Alisa Velaj
Alisa Velaj was born in Albania, in 1982. She holds a Ph.D. in Albanian Language and Literature, which she has been teaching as subjects at university level, while writing poetry, prose, essays, articles, and research studies. Velaj was shortlisted for the annual international Erbacce-Press Poetry Award in UK in June 2014. Her work has been published in over 100 international online forums, printed magazines and anthologies across many countries (USA, UK, Sweden, Australia, Israel, India). Alisa earned an Artist-in-Residence Scholarship in February 2019 and attended the AIR Litteratur Västra Götaland Program in Villa Martinson, Jonsered, Sweden. In 2020, she won The National Prize in Poetry, awarded by the Albanian Ministry of Culture.
I fear the oblivion of a stone
At the dusk of a nameless city
My grandmother had told me that the stone
Has breathed sadness since immemorial times
For it carries the city in its bone…
Translation from Albanian Ukë Zenel Buçpapaj
Taking shape after shape,
Matter translates into different selves
At the speed of light.
Paralysis shines in human eyes.
Translation from Albanian Ukë Zenel Buçpapaj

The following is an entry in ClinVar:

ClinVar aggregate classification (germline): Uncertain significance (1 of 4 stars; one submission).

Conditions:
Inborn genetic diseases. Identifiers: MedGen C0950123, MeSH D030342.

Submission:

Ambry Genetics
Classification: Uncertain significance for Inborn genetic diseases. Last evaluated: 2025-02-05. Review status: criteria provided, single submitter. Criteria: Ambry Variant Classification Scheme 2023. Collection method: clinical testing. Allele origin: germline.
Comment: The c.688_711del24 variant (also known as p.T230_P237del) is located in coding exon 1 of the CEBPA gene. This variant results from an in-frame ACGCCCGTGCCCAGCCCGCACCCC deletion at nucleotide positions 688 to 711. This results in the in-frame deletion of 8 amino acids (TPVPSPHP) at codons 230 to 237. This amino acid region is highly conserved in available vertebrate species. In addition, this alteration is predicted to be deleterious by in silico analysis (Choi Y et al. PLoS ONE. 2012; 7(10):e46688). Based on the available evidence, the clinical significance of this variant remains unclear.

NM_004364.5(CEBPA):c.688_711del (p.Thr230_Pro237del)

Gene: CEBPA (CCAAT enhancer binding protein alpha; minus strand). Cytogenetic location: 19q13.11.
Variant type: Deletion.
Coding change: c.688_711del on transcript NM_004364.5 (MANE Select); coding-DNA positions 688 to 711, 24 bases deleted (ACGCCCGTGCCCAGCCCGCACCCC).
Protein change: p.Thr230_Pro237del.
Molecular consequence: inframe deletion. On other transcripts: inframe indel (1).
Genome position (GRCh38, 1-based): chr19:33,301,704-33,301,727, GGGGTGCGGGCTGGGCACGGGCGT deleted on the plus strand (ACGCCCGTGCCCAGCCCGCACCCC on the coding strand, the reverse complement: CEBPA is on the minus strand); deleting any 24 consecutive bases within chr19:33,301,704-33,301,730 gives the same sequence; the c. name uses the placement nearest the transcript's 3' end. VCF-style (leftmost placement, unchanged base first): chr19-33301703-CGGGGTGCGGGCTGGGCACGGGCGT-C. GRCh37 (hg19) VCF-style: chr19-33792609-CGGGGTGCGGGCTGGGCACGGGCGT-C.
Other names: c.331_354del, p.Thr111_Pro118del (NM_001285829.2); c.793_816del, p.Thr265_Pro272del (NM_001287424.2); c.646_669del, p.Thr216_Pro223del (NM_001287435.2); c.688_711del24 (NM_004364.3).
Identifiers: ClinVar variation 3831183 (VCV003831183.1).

Shadow ravens
Preach by the river
Of the white lilies
(Translation Ukë Zenel Buçpapaj)
A ring with a black ribbon
Running through it
Flies in the air
As if it were a flag at half mast
No cherub
Is raising toasts at the wedding party…
(Translation from Albanian Ukë Zenel Buçpapaj)
That these oak trees possess a soul like mine
(even though temporary),
this is a more-than-obvious empirical statement.
​The snow sods besieging them like army legions,
the light that dusks down yet without dawning up,
Thor’s onslaughts raging in frosty storms,
not only won’t subdue them in any way,
but they will invincibly stand up by the roadside,
like light-reveling cherubs
​to the aggrieved passerby!
According to Aristotle,
oak trees and ostriches
possess a psyche or soul.
(Translated by Arben P. Latifi)

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